She's the four-leaf clover in the city Katrina turned over: the historical Sister Gertrude Morgan and her post-Hurricane Katrina specters

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She's the four-leaf clover in the city Katrina turned over: the historical Sister Gertrude Morgan and her post-Hurricane Katrina specters

Please use this identifier to cite or link to this item: http://hdl.handle.net/10355/6558

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Title: She's the four-leaf clover in the city Katrina turned over: the historical Sister Gertrude Morgan and her post-Hurricane Katrina specters
Author: Clark, Emily (Emily Suzanne)
Date: 2009
Publisher: University of Missouri--Columbia
Abstract: In the 1960s and 1970s, Sister Gertrude Morgan, artist, musician, street preacher and prophet, lived and ministered throughout the city of New Orleans. Through her artwork, music, preaching, and literal interpretation of the apocalyptic books of the Bible, she placed herself and New Orleans within the biblical text, playing a significant role in the coming apocalypse. In the wake of Hurricane Katrina, New Orleans has seen the emergence of multiple Sister Gertrude specters. The historical Sister Gertrude is the inspiration for these Sister Gertrude specters, but ambiguous relationships exist between the historical Sister Gertrude and each post-Hurricane Katrina specter. Each of the specters pulls at a specific element of Sister Gertrude's life, work, and/or image. The four specific specters explored in this thesis were created by: Philadelphia DJ King Britt, the New York Times, commemoration efforts, and Preservation Hall owner Benjamin Jaffe. The tensions inherent in each of these specters cannot be understood without their comparison to the historical Sister Gertrude. Despite these tensions, the historical Sister Gertrude and her specters remain connected. Today's specter creators' search for authentic New Orleans by adapting Sister Gertrude runs parallel to Sister Gertrude's efforts to make New Orleans sacred through her religious worldview. The process happening in both cases is similar. In the concluding chapter, the Sister Gertrude specters are examined in light of the New Orleans rebuilding process.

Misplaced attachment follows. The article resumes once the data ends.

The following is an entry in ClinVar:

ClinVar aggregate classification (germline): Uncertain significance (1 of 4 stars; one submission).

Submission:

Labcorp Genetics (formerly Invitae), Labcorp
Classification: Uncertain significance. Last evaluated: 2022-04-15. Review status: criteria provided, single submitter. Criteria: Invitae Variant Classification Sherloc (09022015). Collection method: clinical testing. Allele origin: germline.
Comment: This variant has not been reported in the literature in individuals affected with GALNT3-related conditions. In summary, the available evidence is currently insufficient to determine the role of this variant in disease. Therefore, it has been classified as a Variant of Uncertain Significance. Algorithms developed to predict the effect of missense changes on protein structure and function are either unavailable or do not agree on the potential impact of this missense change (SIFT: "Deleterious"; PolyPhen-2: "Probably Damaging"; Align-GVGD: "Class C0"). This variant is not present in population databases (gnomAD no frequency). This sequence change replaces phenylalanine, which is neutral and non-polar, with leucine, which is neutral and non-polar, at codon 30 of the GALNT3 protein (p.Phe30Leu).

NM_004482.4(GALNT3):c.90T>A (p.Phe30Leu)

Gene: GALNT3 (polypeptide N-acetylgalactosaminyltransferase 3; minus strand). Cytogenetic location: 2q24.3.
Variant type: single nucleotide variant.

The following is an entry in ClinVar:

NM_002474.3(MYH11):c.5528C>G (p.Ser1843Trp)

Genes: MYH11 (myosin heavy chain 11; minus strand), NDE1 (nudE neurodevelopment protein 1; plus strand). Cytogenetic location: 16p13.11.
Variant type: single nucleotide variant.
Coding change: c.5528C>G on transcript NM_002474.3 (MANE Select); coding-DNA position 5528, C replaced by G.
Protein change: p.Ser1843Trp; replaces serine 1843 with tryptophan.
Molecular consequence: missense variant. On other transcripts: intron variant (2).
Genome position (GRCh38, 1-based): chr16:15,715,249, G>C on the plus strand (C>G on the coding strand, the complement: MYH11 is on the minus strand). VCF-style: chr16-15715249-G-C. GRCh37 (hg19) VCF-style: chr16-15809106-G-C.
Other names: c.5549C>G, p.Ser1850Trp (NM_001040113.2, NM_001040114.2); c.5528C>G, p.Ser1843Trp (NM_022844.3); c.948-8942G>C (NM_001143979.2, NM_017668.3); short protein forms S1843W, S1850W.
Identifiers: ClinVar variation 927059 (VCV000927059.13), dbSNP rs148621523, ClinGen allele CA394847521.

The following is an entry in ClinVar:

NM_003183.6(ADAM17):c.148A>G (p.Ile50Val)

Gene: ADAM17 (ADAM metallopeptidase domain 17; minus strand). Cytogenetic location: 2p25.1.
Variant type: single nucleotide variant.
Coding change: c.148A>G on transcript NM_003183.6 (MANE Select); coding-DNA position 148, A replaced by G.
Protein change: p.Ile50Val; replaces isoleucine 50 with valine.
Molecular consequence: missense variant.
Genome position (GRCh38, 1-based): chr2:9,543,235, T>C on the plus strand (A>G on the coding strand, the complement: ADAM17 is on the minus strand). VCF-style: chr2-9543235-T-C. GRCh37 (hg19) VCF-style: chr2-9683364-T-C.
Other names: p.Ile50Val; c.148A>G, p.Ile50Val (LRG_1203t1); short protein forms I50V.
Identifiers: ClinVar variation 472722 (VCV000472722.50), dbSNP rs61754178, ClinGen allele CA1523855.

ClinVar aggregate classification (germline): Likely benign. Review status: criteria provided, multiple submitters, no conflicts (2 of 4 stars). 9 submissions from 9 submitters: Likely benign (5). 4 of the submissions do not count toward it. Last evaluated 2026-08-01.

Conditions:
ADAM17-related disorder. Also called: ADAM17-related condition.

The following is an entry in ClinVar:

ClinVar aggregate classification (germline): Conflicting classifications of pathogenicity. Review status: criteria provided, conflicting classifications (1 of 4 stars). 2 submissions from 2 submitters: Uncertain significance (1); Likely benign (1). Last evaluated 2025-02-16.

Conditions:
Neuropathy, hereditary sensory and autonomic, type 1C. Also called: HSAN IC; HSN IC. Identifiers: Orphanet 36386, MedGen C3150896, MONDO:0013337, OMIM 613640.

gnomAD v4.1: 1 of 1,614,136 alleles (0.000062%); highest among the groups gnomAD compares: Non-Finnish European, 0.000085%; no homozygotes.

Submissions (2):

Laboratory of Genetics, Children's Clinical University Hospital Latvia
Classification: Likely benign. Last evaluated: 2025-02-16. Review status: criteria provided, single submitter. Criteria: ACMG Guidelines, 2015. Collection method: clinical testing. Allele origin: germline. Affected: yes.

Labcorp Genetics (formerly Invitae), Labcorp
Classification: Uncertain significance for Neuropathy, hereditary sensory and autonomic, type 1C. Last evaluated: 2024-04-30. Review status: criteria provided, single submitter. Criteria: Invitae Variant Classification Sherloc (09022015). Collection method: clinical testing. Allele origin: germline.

URI: http://hdl.handle.net/10355/6558
Other Identifiers: ClarkE-051109-T557

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